Fresh Ground Beef From Your Kitchen
Did you miss me? Boy, when Kenny and I take on a project, we take on a project! Don’t know if it’s our age or what, but transforming an old kitchen is a big step and our top cabinets are finally done with much more to do. We picked up a can of Rust-Oleum Countertop Coating in a wheat color and did one very small part of the countertop to see if we liked it, and now we’ve decided it’s too light and are opting to go darker (better for me, as I tend to be a clutz in the kitchen, won’t show all my mishaps so bad, ha ha!).
But I did want to get something in before the week ends and decided, since we had ground up some fresh chuck roasts this week, I decided add a little story on the pros and cons of grinding your own meat. As some of you might know, I like my steaks and hamburgers kind of on the rare side and husband has to have his deader than a door nail! Many moons ago, I had to get my kitchen certification and my daughter was getting hers too. When the subject came up of making sure your hamburgers were done to a certain temperature, my daughter piped up about how I ate my burgers rare, thinking she was funny or a real smart A**. As I was desperately trying to defend my supposed bad habit, I explained that I only ate those burgers at home and that I ground my own beef. Upon hearing that, the instructor quickly responded that, because I did my own grinding, the possibility of getting sick on my “burgers still mooing”, was highly unlikely. The reason for this was because I only use pure beef and my grinder is well-cleaned after every use.
That’s a lot of beef!
You see, when buying hamburger in a store or from a butcher, they do not always clean their grinding machines before grinding a different type of meat which can cause cross contamination and sometimes they even let the machine sit for awhile before doing another batch, letting possible bacteria build up in the machine. I even told a butcher one time that we ground our own and he said he wished everyone would do the same thing, out of the mouth of a butcher!
Another factor in grinding your own meat, is that there will be no fillers in it and you can control the amount of fat. I like lean beef and I never have to drain the grease from the pan before adding more ingredients. To get more weight, a lot of the parts of the beef that can’t be sold is also processed and added so they can get more weight for the final product hence, more profit for the store! And then there is that date factor, as soon as we grind our chuck, it’s bagged into 8 ounce packets (easier for using in recipes as most call for a pound or pound and a half), stored in freezer bags and straight into the freezer. Of course, there is a ritual, enough burger left out for dinner that night!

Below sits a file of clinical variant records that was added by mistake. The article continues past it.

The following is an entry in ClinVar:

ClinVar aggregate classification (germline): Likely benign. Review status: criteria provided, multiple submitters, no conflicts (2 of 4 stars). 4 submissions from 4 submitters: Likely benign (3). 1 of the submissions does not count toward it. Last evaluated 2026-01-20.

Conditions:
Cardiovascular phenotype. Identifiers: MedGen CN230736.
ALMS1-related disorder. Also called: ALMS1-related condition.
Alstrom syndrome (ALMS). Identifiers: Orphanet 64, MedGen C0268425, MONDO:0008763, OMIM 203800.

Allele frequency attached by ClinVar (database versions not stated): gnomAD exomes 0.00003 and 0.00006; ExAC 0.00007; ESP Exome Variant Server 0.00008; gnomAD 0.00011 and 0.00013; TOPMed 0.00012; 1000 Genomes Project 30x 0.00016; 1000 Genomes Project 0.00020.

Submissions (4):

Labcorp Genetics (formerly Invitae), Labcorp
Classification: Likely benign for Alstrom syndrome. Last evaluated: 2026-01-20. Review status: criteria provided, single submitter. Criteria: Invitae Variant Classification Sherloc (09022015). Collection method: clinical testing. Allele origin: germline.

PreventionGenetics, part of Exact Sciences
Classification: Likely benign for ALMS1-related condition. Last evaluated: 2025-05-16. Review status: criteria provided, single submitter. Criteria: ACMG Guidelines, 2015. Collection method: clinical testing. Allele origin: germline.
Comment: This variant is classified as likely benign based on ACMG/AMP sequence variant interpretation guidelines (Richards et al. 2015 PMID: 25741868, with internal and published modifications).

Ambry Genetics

Plenty of ground meat for all kinds of recipes!
Now let’s figure the cost factor. We are fortunate to have a store that puts boneless chuck roasts on BOGO and that’s when I buy it. Ground beef in grocery stores is expensive any more because they have to buy the machines, pay the butcher and package the meat themselves (all except Wally World and I wouldn’t touch their meat, no no!). This week I paid about $2.70 a pound for our ground beef with no fillers, it’s extra lean and very, very fresh. Kenny and I grind it together and we have fun while doing it, and it takes very little time if you have an electric grinder. Grinders can vary in price, I use an Elite 500 watt grinder, but if you grind meat often, it’s better to not cut costs and get a middle priced machine that can run from 80 to 150 dollars. Not to worry though, you get your money back in no time if you use a lot of hamburger or sausage and shop the sales! Another money factor is the possibility of a little too much fat, you know, the fat they put on the underside of the roast and you don’t see it until you open the package? Well whenever that happens, I simply cut some of the fat out and freeze it for making homemade beef stock.
Re-fried taters and fresh hamburger..are you drooling yet?
Another thing I have found with our own fresh ground beef, I don’t have to use it within the guidelines of how long you should keep burger frozen, ours can last easily for 12 months and it still tastes just as fresh, imagine that! I’m not sure of why on that one, maybe it’s ground fresh, no fillers or maybe just because they want you to throw everything away too soon so you go and spend more money in the stores! And one additional tip, slightly, just slightly freeze your roasts before grinding, will help it grind easier.
Well folks, I’m being summoned to the kitchen for more KP. I will try to get a couple of posts in next week. Have a great weekend and enjoy!